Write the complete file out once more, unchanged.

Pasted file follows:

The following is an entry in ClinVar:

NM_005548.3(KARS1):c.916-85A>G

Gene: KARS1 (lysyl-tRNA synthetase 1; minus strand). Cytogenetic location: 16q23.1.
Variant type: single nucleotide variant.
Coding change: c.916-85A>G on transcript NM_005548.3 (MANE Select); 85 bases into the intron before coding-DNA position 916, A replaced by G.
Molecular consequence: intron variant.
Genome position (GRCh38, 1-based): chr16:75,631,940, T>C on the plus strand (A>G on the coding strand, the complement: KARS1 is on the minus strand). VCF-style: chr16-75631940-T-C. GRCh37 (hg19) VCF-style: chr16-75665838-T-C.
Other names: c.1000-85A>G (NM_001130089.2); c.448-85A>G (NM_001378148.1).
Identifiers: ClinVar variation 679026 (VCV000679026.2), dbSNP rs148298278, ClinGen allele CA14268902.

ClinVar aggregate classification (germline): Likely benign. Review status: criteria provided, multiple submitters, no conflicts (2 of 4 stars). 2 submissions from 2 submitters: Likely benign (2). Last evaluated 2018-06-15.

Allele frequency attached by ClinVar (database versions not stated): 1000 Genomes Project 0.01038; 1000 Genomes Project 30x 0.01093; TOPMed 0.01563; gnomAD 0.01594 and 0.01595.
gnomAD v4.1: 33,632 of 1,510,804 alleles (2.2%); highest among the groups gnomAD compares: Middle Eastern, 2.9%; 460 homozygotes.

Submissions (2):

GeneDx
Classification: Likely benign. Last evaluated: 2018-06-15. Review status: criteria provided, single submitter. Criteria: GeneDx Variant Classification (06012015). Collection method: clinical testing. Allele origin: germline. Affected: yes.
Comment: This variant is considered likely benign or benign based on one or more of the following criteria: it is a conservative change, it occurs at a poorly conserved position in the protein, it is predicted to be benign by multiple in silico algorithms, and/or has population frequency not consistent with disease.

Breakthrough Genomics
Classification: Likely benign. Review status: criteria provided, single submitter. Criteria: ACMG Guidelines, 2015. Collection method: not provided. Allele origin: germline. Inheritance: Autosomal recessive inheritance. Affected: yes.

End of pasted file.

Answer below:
The following is an entry in ClinVar:

NM_005548.3(KARS1):c.916-85A>G

Gene: KARS1 (lysyl-tRNA synthetase 1; minus strand). Cytogenetic location: 16q23.1.
Variant type: single nucleotide variant.
Coding change: c.916-85A>G on transcript NM_005548.3 (MANE Select); 85 bases into the intron before coding-DNA position 916, A replaced by G.
Molecular consequence: intron variant.
Genome position (GRCh38, 1-based): chr16:75,631,940, T>C on the plus strand (A>G on the coding strand, the complement: KARS1 is on the minus strand). VCF-style: chr16-75631940-T-C. GRCh37 (hg19) VCF-style: chr16-75665838-T-C.
Other names: c.1000-85A>G (NM_001130089.2); c.448-85A>G (NM_001378148.1).
Identifiers: ClinVar variation 679026 (VCV000679026.2), dbSNP rs148298278, ClinGen allele CA14268902.

ClinVar aggregate classification (germline): Likely benign. Review status: criteria provided, multiple submitters, no conflicts (2 of 4 stars). 2 submissions from 2 submitters: Likely benign (2). Last evaluated 2018-06-15.

Allele frequency attached by ClinVar (database versions not stated): 1000 Genomes Project 0.01038; 1000 Genomes Project 30x 0.01093; TOPMed 0.01563; gnomAD 0.01594 and 0.01595.
gnomAD v4.1: 33,632 of 1,510,804 alleles (2.2%); highest among the groups gnomAD compares: Middle Eastern, 2.9%; 460 homozygotes.

Submissions (2):

GeneDx
Classification: Likely benign. Last evaluated: 2018-06-15. Review status: criteria provided, single submitter. Criteria: GeneDx Variant Classification (06012015). Collection method: clinical testing. Allele origin: germline. Affected: yes.
Comment: This variant is considered likely benign or benign based on one or more of the following criteria: it is a conservative change, it occurs at a poorly conserved position in the protein, it is predicted to be benign by multiple in silico algorithms, and/or has population frequency not consistent with disease.

Breakthrough Genomics
Classification: Likely benign. Review status: criteria provided, single submitter. Criteria: ACMG Guidelines, 2015. Collection method: not provided. Allele origin: germline. Inheritance: Autosomal recessive inheritance. Affected: yes.